• Network Specialist
• Developer
• Business Analyst

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Tools

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Tools

• Monitoring tools to help determine how the


servers are performing
• Reports to provide metrics about how
PowerCenter is being used
• Analysis to find out your current maximum
capacity
• Estimation to determine required capacity for
future growth

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Tools

• Repository Reports
• Repository Queries
• OPB_SWIDGINST_LOG, OPB_TASK_INST_RUN,
OPB_WFLOW_RUN, OPB_TASK_STATS

• Key Results
• Number of records from SQ per node
• Number of session runs per node per day
• Number of concurrent session runs per node per hour
• CPU/Memory used per session

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Tools
vmstat
• Reports information about processes, memory, paging, block IO, traps, and cpu activity
• vmstat 5 10 – run with 5 sec delay 10 times
• Processes in the run queue (procs r) procs r consistently greater than the number of CPUs
is a bottleneck
• Idle time (cpu id) cpu id is consistenly 0 indicates CPU issue
• Scan rate (sr) sr rate continuously over 200 pages per second indicates a memory shortage
• Key Results
• Memory usage statistics
iostat
• Report on CPU, input/output statistics for devices and partitions
• iostat 5 10 – run with 5 sec delay 10 times
• Reads/writes per second (r/s , w/s) Consistently high reads/writes indicates disk issues
• Percentage busy (%b) %b > 5 may point to I/O bottleneck
• Service time (svc_t) svc_t > 30 milliseconds requires faster disk/controller
• Key Results
• Disk usage results

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Tools

netstat
• Displays information about networkinterfaces on the
system
• Network connections, routing tables, and interface
statistics
ntop
• Shows a list of hosts using the network
• Provides information about traffic generated by each host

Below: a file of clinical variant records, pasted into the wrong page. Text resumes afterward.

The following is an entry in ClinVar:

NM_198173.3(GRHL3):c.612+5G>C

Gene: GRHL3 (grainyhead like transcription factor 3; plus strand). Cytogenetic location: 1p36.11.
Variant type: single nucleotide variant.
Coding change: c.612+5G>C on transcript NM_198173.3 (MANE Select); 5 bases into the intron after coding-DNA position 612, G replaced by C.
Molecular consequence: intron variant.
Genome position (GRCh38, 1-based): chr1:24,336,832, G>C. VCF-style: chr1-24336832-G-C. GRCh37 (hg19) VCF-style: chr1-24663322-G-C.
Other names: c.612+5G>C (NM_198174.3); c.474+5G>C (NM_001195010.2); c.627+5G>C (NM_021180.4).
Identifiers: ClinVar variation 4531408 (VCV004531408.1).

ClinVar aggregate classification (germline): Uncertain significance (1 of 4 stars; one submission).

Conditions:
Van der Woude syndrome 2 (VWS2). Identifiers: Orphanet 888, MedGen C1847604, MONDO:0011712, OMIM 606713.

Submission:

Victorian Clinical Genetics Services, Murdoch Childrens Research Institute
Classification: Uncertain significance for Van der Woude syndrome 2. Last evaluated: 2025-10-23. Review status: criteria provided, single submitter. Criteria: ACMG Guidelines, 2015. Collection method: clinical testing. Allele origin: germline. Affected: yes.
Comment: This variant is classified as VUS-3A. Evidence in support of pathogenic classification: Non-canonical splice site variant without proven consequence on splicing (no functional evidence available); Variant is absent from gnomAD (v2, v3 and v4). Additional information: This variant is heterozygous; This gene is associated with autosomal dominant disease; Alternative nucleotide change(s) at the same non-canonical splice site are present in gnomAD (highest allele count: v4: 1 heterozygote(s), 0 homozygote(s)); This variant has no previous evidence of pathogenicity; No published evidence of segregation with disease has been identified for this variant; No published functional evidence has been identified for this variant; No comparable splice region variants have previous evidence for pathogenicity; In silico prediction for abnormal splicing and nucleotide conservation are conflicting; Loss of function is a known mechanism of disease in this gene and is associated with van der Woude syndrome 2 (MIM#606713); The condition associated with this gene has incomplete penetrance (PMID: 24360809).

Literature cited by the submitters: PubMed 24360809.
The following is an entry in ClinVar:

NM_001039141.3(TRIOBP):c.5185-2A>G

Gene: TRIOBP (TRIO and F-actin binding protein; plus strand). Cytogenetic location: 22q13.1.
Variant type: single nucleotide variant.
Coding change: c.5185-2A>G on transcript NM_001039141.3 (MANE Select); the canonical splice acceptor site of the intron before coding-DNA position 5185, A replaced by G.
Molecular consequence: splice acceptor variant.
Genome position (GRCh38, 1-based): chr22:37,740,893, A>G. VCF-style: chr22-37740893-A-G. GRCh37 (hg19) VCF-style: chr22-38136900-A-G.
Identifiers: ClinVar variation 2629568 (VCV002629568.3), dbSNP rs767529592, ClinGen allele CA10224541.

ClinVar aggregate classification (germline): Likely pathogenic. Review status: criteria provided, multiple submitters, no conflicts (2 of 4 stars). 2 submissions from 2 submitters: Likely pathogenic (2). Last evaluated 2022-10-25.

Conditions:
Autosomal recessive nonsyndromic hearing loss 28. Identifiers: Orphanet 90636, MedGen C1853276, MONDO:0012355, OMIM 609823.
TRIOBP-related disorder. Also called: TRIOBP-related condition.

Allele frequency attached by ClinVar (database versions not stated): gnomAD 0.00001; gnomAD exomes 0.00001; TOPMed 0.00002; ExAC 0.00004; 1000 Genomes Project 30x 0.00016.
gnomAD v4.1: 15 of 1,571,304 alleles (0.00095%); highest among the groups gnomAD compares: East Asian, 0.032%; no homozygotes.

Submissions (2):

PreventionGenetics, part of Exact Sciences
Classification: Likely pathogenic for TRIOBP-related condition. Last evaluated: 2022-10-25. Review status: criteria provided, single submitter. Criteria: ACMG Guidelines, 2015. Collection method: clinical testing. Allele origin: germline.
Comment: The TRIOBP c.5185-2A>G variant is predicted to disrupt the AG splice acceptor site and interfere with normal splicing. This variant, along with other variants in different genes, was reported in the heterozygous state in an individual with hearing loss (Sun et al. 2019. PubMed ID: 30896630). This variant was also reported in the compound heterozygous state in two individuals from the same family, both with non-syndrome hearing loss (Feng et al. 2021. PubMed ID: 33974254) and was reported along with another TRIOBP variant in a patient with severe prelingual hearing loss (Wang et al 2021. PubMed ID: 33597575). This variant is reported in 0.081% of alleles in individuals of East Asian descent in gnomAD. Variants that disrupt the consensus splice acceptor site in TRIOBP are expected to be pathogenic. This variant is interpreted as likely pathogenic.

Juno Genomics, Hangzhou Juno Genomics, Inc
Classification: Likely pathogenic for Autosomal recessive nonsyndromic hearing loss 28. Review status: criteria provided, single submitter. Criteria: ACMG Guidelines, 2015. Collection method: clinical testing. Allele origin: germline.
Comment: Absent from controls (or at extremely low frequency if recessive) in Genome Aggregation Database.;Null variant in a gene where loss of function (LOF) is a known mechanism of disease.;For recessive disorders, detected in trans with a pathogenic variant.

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Tools

sar – System Activity Reporter


• Exists on many UNIX platforms
• Examine live statistics
• sar [options…] t n
• t is number of seconds per sample
• n is number of samples

• Save sar data for later analysis


• sar –o filename t n
• Recall CPU usage: sar –u –f filename
• Recall Disk usage: sar –d –f filename
• You can also specify time windows (-s, -e) and alternate interval with –I

• Key Results
• Consolidated CPU/Memory/Disk usage statistics

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Tools

sar – Disk Utilization


• sar –d t n
• Average I/O size in bytes = (blks/s*512 bytes)/(r+w/s)
• % busy is a good indicator of disk bottleneck
• Shows disk devices -- can be tough to trace back to specific logical
volume

vega7077-root-># sar -d 60 1

HP-UX vega7077 B.11.23 U ia64 10/25/07

10:25:24 device %busy avque r+w/s blks/s avwait avserv


10:26:24 c2t6d0 0.65 0.50 1 23 0.00 9.14
c76t4d3 0.02 0.50 0 0 0.01 10.03
c140t2d0 3.13 0.50 2 180 0.00 18.21
c142t2d0 3.88 0.50 2 180 0.00 22.38
c148t2d0 0.28 0.50 2 180 0.00 1.69
c150t2d0 0.42 0.50 2 176 0.00 2.37
c108t2d0 3.03 0.50 2 179 0.00 17.67

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Tools
sar – CPU utilization
• sar –u t n
• %sys is system/kernel time
• %usr is user space time
• %wio is Percent of time “waiting on I/O”
• wio is the best indicator if I/O is a bottleneck
• Directly reflects how much performance is lost waiting on I/O
operations

vega7077-root-># sar -u 60 1

HP-UX vega7077 B.11.23 U ia64 10/25/07

10:49:31 %usr %sys %wio %idle


10:50:31 1 5 6 87

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Tools

top
• Provides a dynamic real-time view of a running
system
• Displays system summary information as well as
a list of tasks currently being managed
• Useful for shared environments to identify each
application process and their CPU/memory
consumption

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Tools
Windows perfmon

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Example

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Capacity Planning Example